The show was opened by technical death metal upstarts The Faceless, who, judging from the t-shirts in the crowd, drew a lot of younger fans to the show. They played a solid but not outstanding set full of blasts, Necrophagist-inspired sweeping neo-classical solos, and an occasional bass tapping break. Reunited new-age-metal (really) band Cynic was in the middle of the bill, and apart from a few technical difficulties, played an outstanding set of their unique style. They drew mostly from their recent album Traced in Air, a bizarre but enticing combination of old-school Death riffage, accomplished drumming, and AutoTuned (really) melodic vocals that actually sound awesome. They also played a few tracks from their only other album, the revered Focus from 1993, which still sounded fresh and got an enthusiastic response.
  • review: alex chilton in milwaukee

    10 dec 2008, 03:02

    Sun 7 Dec – Alex Chilton, Grant Hart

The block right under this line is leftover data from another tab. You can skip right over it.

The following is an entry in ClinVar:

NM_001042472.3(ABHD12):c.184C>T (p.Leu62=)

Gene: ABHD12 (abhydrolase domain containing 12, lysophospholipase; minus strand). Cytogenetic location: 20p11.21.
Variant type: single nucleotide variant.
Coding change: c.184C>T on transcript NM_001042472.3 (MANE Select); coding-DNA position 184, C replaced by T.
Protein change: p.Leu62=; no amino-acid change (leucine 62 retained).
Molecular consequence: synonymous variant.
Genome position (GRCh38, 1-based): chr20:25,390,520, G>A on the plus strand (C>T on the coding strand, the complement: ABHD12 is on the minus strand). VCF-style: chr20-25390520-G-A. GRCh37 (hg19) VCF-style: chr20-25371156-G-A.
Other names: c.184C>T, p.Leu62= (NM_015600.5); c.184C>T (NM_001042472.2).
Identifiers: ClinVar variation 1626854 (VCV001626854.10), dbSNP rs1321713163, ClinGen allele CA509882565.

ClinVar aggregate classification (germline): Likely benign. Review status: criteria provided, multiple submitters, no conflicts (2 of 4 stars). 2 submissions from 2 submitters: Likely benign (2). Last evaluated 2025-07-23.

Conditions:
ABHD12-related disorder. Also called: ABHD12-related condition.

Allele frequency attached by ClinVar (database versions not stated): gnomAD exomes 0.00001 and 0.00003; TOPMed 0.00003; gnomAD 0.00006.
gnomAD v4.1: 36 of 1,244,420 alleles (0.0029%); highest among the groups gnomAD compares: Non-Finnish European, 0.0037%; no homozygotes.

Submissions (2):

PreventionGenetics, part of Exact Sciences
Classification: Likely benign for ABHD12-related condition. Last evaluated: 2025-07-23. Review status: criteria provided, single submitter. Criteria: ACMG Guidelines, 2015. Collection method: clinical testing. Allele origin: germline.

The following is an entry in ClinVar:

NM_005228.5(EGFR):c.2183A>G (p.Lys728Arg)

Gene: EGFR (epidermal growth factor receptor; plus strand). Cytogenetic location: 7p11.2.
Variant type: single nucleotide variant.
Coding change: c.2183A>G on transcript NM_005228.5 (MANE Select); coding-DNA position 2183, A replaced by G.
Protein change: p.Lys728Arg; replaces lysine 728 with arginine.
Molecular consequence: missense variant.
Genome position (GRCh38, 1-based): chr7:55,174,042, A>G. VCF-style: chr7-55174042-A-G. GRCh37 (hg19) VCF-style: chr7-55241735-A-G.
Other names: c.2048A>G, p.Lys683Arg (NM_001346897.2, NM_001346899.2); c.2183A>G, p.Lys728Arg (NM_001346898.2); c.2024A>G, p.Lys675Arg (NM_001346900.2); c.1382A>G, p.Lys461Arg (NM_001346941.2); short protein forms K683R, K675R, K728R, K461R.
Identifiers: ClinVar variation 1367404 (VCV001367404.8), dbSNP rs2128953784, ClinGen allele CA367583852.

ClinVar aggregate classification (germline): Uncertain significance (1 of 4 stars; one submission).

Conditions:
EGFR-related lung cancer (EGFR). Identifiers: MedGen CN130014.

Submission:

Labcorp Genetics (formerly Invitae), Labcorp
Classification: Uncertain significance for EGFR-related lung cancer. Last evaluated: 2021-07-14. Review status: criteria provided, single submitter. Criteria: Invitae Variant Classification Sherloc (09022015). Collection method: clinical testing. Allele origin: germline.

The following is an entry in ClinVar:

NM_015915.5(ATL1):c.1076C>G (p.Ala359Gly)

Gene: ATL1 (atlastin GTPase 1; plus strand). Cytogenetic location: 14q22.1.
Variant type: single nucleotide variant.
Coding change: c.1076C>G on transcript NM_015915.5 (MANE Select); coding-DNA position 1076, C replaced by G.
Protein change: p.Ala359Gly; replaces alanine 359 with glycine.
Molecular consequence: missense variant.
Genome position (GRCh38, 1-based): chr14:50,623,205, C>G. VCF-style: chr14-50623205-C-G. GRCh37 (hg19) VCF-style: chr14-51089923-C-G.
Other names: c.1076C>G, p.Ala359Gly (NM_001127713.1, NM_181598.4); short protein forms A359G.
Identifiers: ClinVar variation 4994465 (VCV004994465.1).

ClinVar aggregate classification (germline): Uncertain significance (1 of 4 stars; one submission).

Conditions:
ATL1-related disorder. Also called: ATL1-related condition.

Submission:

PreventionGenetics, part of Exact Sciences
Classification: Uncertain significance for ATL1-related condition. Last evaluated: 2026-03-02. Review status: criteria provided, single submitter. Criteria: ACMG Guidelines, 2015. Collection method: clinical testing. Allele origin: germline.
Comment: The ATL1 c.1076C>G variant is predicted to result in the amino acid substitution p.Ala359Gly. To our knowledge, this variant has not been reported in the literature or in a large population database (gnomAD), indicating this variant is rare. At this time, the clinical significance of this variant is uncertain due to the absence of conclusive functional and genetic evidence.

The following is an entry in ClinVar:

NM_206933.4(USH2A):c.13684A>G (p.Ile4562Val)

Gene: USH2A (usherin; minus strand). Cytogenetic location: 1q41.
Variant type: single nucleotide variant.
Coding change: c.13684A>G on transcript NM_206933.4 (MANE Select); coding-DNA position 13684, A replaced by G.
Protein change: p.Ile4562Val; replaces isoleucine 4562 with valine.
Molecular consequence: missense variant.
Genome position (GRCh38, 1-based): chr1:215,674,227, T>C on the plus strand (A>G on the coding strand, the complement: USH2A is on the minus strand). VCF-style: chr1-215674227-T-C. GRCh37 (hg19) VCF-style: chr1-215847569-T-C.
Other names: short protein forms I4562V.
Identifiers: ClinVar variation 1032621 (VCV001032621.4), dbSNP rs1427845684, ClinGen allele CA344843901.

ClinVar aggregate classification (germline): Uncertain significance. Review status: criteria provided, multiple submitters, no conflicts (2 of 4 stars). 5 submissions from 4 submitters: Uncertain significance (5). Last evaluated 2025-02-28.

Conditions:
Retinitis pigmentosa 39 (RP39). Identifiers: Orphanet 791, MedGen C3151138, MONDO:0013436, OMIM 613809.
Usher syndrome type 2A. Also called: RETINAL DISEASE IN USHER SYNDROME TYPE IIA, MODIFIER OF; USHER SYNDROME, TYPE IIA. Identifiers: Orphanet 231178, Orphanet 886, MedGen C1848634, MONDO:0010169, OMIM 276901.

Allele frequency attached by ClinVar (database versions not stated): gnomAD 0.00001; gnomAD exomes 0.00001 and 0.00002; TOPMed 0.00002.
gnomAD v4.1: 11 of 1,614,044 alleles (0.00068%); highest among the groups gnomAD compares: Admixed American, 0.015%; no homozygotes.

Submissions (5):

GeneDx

My introduction to the music of Alex Chilton was by way of his Scottish disciples, Teenage Fanclub. Pretty much every review of their work names Chilton's '70s band Big Star as the blueprint for every note Fanclub has ever played, so I sought out the influential Memphis power-pop band and their wonderfully jangly, satisfying albums #1 Record and Radio City. Chilton, who co-led the band with Chris Bell, had seen previous success with the blue-eyed soul group The Box Tops. That was all 35 or more years ago, though, and I'm not familiar with his solo material, so I wasn't sure what to expect from his live show.